Technology is key to post-COVID resiliency as companies use digital transformation, robotics, and computer vision to help increase safety for employees and customers alike.
Every industry has undergone unprecedented change and disruption over the last few months. Supply chains, working processes, customer behavior and the economy itself have had to transform almost overnight. As we get ‘back to normal’, that normal is likely to be very different from before.
It presents a unique opportunity for organizations to reinvent and enhance the way they operate. By embracing technology to support industry best practices post-COVID, it’s possible to build resilience and ensure long-term success.
Digital transformation using edge computing, robotics and computer vision offers huge potential. These technologies can help address existing challenges, such as the need to automate and accelerate decision making across the organization. But they are also ideal tools to support new best practices like remote working, maintaining social distancing and dealing with unpredictable labor shortages.
As each industry evaluates the adaptations it must make, these technologies should be a key consideration. Using the latest vision technologies, backed by powerful analytics and deep learning technologies, organizations can make better use of their data. They can use the latest analytics techniques to power innovative business models and use cases. Intel and its ecosystem work closely with companies across industries to implement such solutions, based on Intel® Vision Products. In this article, we’ll explore a range of existing use cases that can help increase business performance and resiliency.
While city and regional governments work to help their citizens return to their familiar places and routines, they must also add new layers of protection. They must enable social distancing and do what they can keep shared spaces as hygienic as possible. Computer vision solutions can help support these aims. For example, they can help track and control the number of people in a given space, automatically closing ticket barriers to limit crowding. When collated at a regional or national level, data on the volume of passengers using public transport may also help inform public health decisions.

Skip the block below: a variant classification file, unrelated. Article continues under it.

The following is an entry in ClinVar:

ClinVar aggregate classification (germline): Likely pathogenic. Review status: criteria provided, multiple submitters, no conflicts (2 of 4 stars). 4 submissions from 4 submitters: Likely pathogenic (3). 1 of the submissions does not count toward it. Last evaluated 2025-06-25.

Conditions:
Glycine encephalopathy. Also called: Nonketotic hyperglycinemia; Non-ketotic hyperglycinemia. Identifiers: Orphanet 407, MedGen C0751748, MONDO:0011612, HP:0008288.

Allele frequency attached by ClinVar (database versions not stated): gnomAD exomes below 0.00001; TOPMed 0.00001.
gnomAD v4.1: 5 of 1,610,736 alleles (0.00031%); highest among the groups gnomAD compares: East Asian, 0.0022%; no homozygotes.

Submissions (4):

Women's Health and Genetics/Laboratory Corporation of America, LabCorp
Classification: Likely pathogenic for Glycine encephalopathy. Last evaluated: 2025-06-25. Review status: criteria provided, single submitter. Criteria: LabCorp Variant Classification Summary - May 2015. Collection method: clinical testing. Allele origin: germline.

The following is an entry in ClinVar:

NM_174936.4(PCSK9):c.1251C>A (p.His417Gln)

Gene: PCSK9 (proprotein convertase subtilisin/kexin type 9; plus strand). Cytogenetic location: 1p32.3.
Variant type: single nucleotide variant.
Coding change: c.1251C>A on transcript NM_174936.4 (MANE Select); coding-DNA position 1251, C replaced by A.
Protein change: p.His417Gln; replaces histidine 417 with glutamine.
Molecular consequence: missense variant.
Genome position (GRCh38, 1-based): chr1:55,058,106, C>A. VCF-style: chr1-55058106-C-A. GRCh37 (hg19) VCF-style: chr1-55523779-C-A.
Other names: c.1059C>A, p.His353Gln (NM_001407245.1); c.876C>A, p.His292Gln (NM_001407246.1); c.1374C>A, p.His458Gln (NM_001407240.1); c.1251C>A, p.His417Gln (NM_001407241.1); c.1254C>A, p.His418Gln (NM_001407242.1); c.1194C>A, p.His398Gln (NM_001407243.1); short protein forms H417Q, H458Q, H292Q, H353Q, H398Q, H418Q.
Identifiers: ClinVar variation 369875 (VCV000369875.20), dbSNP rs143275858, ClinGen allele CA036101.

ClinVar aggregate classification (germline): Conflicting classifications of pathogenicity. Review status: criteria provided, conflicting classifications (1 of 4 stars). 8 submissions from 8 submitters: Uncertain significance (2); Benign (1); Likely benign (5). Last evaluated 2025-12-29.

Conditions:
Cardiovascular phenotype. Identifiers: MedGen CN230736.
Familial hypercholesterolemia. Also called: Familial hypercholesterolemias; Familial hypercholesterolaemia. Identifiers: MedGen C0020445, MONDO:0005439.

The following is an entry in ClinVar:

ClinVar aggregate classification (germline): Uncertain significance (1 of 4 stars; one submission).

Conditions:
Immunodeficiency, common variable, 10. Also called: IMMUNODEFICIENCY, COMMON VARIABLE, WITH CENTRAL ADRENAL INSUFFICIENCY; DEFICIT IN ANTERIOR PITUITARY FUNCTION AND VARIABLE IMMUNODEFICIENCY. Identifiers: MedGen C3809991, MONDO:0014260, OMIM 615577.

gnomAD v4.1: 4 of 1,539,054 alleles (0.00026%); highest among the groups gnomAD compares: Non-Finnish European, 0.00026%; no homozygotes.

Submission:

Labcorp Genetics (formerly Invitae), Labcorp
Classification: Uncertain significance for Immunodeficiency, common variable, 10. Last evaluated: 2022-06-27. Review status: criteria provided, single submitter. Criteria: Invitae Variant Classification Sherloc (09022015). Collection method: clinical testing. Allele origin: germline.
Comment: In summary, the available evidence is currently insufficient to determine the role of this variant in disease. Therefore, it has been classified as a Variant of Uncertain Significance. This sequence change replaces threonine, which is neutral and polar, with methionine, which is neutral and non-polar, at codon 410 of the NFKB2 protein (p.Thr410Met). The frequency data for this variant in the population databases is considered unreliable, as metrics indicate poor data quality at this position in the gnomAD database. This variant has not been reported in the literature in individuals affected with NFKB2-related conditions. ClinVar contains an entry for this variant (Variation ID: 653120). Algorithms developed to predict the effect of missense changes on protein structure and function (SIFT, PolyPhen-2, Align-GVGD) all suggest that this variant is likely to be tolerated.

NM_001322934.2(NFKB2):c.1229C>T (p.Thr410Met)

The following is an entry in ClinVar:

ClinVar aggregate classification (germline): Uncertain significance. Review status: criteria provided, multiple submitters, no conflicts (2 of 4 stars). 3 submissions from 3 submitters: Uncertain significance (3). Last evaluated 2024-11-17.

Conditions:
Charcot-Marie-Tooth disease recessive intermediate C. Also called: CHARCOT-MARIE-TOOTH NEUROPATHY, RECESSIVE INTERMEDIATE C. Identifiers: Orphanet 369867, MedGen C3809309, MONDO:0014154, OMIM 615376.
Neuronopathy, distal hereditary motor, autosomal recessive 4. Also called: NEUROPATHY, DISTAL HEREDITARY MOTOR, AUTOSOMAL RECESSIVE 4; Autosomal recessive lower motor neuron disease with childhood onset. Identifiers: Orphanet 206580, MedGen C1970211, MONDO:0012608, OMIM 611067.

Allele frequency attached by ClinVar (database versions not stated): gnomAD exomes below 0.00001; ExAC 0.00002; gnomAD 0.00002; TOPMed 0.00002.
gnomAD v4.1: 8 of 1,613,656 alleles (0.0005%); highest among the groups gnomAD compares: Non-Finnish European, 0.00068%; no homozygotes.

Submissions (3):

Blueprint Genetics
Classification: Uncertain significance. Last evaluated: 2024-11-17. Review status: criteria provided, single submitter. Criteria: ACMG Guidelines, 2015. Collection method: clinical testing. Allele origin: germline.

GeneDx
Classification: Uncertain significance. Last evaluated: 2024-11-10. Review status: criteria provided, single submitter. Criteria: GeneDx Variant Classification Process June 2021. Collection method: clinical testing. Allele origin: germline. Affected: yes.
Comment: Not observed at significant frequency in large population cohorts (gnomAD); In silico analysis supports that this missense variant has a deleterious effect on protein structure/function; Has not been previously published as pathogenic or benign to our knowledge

Solutions like this are already available. For example, one AI solution provider built a solution that is used in railway stations to help increase efficiency and improve the passenger experience. Footage from security cameras is analyzed in real time to monitor foot traffic around the station, and identify abnormal behavior that the station staff should investigate. Internet of Things (IoT) sensors also enable the detection of fires or intrusions into restricted areas.
In addition to these safety benefits, the solution helps the station staff improve the customer experience. It’s possible to adjust staffing in real time, based on current footfall in the station. For example, by opening more ticket windows when wait time gets too long. Staff can also apply platform entry restrictions at busy times so that platforms don’t become too crowded.